Giovanni Battista Naldini (1535–1591) was an Italian painter of a late-Mannerism in Florence.
His first apprenticeship (1549–57) was in the studio of Jacopo Pontormo. He went from Rome for a number of months following 1560, and was recruited to work for Giorgio Vasari in 1562. He painted two crowded, mannerist canvas for the Studiolo of Francesco I in the Palazzo Vecchio: the Allegory of Dreams and the Gathering of Ambergris.
He supplied altarpieces to Santa Maria Novella and Santa Croce. He painted an altarpiece of Calling of Saint Matthew for the Salviati Chapel in San Marco, where he worked alongside Francesco Morandini. Ultimately, he is aptly described by Freedberg as displaying work distantly derivative from the style of Andrea del Sarto, as expressed by Naldini's two mentors and Sarto's two pupils: Pontormo and Vasari. Among his pupils were the Cavalieri Francesco Curradi, Cosimo Gamberucci. and Cosimo Duti.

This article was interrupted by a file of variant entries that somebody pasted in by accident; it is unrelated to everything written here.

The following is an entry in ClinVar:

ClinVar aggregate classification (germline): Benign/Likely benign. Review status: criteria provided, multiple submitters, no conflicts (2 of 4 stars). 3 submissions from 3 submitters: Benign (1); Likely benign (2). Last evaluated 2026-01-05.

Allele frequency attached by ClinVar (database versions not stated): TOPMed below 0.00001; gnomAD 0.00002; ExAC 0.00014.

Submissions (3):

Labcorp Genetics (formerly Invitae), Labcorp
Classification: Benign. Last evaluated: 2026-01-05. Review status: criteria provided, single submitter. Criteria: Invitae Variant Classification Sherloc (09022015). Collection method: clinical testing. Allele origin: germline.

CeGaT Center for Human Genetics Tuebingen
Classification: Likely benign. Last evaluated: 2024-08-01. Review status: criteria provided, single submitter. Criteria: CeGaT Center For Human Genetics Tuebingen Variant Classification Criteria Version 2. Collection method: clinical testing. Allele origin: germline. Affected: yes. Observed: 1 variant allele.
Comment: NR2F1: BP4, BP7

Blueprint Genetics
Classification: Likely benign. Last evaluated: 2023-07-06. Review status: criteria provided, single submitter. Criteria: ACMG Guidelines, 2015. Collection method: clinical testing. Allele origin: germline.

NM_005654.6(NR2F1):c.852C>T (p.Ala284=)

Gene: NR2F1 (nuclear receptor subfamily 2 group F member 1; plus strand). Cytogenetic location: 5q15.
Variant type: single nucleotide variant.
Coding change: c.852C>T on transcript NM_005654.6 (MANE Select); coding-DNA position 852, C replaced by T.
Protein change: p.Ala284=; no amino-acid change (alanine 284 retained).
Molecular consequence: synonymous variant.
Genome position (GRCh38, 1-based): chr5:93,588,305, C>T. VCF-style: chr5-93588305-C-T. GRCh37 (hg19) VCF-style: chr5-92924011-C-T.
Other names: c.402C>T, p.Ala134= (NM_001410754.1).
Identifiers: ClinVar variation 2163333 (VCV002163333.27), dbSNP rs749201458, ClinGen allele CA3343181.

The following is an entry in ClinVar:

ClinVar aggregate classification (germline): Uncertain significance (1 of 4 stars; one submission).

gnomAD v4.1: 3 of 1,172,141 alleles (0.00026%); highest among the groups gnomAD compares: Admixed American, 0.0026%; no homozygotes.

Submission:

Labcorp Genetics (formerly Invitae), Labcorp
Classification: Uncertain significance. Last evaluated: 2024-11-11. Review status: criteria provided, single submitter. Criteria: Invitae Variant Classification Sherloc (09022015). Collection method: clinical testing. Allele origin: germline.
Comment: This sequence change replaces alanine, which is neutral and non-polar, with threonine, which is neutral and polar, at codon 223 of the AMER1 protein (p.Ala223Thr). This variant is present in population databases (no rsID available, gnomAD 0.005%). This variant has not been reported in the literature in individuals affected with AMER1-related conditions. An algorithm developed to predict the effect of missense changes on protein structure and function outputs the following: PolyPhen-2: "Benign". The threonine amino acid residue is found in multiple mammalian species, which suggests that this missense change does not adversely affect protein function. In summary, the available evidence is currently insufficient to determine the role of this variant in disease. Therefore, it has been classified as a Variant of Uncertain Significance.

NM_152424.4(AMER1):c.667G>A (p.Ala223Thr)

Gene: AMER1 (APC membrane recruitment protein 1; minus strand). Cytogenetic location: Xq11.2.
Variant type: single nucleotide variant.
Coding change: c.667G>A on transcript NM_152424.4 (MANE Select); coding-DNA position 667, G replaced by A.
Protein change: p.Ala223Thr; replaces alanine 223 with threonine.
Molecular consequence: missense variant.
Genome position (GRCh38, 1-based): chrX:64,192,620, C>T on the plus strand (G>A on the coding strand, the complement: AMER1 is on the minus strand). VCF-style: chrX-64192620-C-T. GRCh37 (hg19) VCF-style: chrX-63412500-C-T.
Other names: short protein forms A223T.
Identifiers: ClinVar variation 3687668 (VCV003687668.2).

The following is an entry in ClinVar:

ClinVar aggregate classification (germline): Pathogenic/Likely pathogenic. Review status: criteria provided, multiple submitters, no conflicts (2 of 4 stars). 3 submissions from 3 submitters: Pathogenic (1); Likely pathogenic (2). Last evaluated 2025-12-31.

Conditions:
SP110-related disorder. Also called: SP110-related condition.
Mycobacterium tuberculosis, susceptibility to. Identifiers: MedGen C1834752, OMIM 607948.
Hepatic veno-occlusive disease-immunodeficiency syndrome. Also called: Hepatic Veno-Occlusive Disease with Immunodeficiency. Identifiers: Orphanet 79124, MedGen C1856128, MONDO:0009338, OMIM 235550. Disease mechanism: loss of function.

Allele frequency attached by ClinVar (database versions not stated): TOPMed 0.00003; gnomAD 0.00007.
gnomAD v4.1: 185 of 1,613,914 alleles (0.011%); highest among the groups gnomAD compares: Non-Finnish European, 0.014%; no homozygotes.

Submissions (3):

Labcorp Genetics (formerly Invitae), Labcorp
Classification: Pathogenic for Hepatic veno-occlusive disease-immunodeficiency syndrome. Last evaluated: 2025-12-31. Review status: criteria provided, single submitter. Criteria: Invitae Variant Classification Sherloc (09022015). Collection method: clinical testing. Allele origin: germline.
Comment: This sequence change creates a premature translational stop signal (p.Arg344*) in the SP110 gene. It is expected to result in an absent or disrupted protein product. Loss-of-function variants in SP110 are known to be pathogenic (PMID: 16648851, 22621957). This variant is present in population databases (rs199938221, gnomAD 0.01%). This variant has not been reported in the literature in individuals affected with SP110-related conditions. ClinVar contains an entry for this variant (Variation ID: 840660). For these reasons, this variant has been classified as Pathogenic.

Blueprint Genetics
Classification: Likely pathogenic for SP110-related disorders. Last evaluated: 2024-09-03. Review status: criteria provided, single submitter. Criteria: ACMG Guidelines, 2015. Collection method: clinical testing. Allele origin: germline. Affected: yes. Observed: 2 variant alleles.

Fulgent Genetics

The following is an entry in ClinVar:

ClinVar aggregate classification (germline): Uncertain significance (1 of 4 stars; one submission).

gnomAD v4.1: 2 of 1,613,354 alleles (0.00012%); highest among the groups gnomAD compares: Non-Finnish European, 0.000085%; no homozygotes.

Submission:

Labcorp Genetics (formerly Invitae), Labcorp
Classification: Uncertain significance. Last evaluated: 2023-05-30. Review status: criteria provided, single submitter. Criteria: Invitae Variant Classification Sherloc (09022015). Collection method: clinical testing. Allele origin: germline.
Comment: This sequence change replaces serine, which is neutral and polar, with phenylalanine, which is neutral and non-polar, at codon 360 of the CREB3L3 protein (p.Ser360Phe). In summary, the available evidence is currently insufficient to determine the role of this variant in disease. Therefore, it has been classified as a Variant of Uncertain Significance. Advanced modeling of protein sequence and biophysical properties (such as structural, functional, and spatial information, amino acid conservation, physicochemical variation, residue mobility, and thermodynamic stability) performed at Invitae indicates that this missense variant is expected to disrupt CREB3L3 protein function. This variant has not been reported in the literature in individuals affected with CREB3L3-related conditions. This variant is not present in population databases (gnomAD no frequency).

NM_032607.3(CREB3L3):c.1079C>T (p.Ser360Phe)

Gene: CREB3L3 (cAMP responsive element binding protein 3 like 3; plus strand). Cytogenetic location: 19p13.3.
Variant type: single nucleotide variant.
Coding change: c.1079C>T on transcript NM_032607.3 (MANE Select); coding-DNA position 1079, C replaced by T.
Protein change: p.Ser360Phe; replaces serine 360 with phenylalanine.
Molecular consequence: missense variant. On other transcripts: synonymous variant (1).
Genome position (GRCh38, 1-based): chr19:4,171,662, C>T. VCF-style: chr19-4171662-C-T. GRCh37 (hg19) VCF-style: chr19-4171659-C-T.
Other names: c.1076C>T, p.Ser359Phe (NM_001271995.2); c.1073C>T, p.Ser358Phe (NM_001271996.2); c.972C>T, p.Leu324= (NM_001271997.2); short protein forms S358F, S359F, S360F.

Naldini painted the cycle of frescoes concerning St John the Baptist in Rome, in the chapel of the saint in the church of Trinità dei Monti in Rome in 1580. The chapel, which was added to the original church during works for the new facade, was built in 1570 by the architect Giovanni Antonio Dosio. In 1573 the Florentine banker Giovanni Battista Altoviti acquired the patronage and dedicated the chapel to St. John the Baptist, the Patron Saint of his city. In about 1580 Giovanni Battista Naldini created the frescoes that are still well-preserved today.